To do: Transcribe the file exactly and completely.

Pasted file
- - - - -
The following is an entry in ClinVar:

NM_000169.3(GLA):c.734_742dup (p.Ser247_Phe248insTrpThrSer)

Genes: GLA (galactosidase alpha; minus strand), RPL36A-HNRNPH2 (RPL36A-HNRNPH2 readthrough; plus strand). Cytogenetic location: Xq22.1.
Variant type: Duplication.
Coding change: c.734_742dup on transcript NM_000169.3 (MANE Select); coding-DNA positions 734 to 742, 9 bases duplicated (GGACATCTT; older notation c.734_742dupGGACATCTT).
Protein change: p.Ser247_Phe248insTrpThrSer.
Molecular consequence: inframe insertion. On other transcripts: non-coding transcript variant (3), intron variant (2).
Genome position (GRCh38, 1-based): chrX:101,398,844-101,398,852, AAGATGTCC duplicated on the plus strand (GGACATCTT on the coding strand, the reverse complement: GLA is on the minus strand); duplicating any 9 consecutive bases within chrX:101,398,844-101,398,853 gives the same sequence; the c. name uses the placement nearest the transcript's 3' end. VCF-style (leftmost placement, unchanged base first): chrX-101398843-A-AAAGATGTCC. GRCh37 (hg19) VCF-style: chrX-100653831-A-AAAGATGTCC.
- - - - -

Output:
The following is an entry in ClinVar:

NM_000169.3(GLA):c.734_742dup (p.Ser247_Phe248insTrpThrSer)

Genes: GLA (galactosidase alpha; minus strand), RPL36A-HNRNPH2 (RPL36A-HNRNPH2 readthrough; plus strand). Cytogenetic location: Xq22.1.
Variant type: Duplication.
Coding change: c.734_742dup on transcript NM_000169.3 (MANE Select); coding-DNA positions 734 to 742, 9 bases duplicated (GGACATCTT; older notation c.734_742dupGGACATCTT).
Protein change: p.Ser247_Phe248insTrpThrSer.
Molecular consequence: inframe insertion. On other transcripts: non-coding transcript variant (3), intron variant (2).
Genome position (GRCh38, 1-based): chrX:101,398,844-101,398,852, AAGATGTCC duplicated on the plus strand (GGACATCTT on the coding strand, the reverse complement: GLA is on the minus strand); duplicating any 9 consecutive bases within chrX:101,398,844-101,398,853 gives the same sequence; the c. name uses the placement nearest the transcript's 3' end. VCF-style (leftmost placement, unchanged base first): chrX-101398843-A-AAAGATGTCC. GRCh37 (hg19) VCF-style: chrX-100653831-A-AAAGATGTCC.